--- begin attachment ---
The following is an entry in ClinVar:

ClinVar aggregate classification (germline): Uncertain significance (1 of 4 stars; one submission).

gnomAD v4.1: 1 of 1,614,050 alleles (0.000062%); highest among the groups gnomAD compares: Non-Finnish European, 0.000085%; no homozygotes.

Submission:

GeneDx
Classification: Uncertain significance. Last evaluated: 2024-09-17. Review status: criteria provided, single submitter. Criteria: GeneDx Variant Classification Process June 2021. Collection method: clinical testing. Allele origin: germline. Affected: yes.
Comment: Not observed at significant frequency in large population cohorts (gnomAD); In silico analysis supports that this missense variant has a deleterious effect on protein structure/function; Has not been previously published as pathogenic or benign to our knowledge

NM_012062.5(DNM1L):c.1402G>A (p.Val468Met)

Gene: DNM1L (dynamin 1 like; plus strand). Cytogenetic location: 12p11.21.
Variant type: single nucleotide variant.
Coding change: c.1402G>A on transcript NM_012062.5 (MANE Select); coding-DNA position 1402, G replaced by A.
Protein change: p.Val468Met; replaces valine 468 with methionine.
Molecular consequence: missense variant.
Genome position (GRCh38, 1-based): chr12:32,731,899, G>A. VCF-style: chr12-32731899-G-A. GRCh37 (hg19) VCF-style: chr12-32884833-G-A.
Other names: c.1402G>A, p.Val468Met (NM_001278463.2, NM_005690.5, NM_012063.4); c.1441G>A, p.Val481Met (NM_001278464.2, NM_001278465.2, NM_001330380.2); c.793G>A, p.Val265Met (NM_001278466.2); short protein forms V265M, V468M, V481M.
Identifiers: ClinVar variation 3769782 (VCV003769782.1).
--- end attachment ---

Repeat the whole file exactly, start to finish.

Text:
The following is an entry in ClinVar:

ClinVar aggregate classification (germline): Uncertain significance (1 of 4 stars; one submission).

gnomAD v4.1: 1 of 1,614,050 alleles (0.000062%); highest among the groups gnomAD compares: Non-Finnish European, 0.000085%; no homozygotes.

Submission:

GeneDx
Classification: Uncertain significance. Last evaluated: 2024-09-17. Review status: criteria provided, single submitter. Criteria: GeneDx Variant Classification Process June 2021. Collection method: clinical testing. Allele origin: germline. Affected: yes.
Comment: Not observed at significant frequency in large population cohorts (gnomAD); In silico analysis supports that this missense variant has a deleterious effect on protein structure/function; Has not been previously published as pathogenic or benign to our knowledge

NM_012062.5(DNM1L):c.1402G>A (p.Val468Met)

Gene: DNM1L (dynamin 1 like; plus strand). Cytogenetic location: 12p11.21.
Variant type: single nucleotide variant.
Coding change: c.1402G>A on transcript NM_012062.5 (MANE Select); coding-DNA position 1402, G replaced by A.
Protein change: p.Val468Met; replaces valine 468 with methionine.
Molecular consequence: missense variant.
Genome position (GRCh38, 1-based): chr12:32,731,899, G>A. VCF-style: chr12-32731899-G-A. GRCh37 (hg19) VCF-style: chr12-32884833-G-A.
Other names: c.1402G>A, p.Val468Met (NM_001278463.2, NM_005690.5, NM_012063.4); c.1441G>A, p.Val481Met (NM_001278464.2, NM_001278465.2, NM_001330380.2); c.793G>A, p.Val265Met (NM_001278466.2); short protein forms V265M, V468M, V481M.
Identifiers: ClinVar variation 3769782 (VCV003769782.1).